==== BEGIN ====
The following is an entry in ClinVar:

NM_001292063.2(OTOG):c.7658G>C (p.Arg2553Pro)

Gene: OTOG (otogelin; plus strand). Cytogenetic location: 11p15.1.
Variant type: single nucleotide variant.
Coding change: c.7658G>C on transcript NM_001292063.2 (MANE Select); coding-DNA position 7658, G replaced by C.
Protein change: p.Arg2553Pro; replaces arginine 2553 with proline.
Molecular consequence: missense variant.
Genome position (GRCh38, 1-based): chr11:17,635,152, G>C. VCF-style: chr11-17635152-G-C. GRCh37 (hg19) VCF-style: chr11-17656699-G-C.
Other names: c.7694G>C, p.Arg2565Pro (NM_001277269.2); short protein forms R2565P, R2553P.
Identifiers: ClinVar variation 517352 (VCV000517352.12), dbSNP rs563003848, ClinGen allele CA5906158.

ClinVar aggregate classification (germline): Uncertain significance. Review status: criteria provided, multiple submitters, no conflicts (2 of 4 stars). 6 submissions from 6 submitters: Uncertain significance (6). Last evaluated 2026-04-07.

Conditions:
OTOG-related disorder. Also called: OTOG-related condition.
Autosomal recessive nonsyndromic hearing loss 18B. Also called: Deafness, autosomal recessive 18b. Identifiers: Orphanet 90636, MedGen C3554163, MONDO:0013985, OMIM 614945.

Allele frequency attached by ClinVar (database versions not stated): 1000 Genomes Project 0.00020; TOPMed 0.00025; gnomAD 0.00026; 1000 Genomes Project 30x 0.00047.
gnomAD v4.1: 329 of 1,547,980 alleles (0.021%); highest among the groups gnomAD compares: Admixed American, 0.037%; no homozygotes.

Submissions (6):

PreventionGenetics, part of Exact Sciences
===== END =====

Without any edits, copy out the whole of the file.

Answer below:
The following is an entry in ClinVar:

NM_001292063.2(OTOG):c.7658G>C (p.Arg2553Pro)

Gene: OTOG (otogelin; plus strand). Cytogenetic location: 11p15.1.
Variant type: single nucleotide variant.
Coding change: c.7658G>C on transcript NM_001292063.2 (MANE Select); coding-DNA position 7658, G replaced by C.
Protein change: p.Arg2553Pro; replaces arginine 2553 with proline.
Molecular consequence: missense variant.
Genome position (GRCh38, 1-based): chr11:17,635,152, G>C. VCF-style: chr11-17635152-G-C. GRCh37 (hg19) VCF-style: chr11-17656699-G-C.
Other names: c.7694G>C, p.Arg2565Pro (NM_001277269.2); short protein forms R2565P, R2553P.
Identifiers: ClinVar variation 517352 (VCV000517352.12), dbSNP rs563003848, ClinGen allele CA5906158.

ClinVar aggregate classification (germline): Uncertain significance. Review status: criteria provided, multiple submitters, no conflicts (2 of 4 stars). 6 submissions from 6 submitters: Uncertain significance (6). Last evaluated 2026-04-07.

Conditions:
OTOG-related disorder. Also called: OTOG-related condition.
Autosomal recessive nonsyndromic hearing loss 18B. Also called: Deafness, autosomal recessive 18b. Identifiers: Orphanet 90636, MedGen C3554163, MONDO:0013985, OMIM 614945.

Allele frequency attached by ClinVar (database versions not stated): 1000 Genomes Project 0.00020; TOPMed 0.00025; gnomAD 0.00026; 1000 Genomes Project 30x 0.00047.
gnomAD v4.1: 329 of 1,547,980 alleles (0.021%); highest among the groups gnomAD compares: Admixed American, 0.037%; no homozygotes.

Submissions (6):

PreventionGenetics, part of Exact Sciences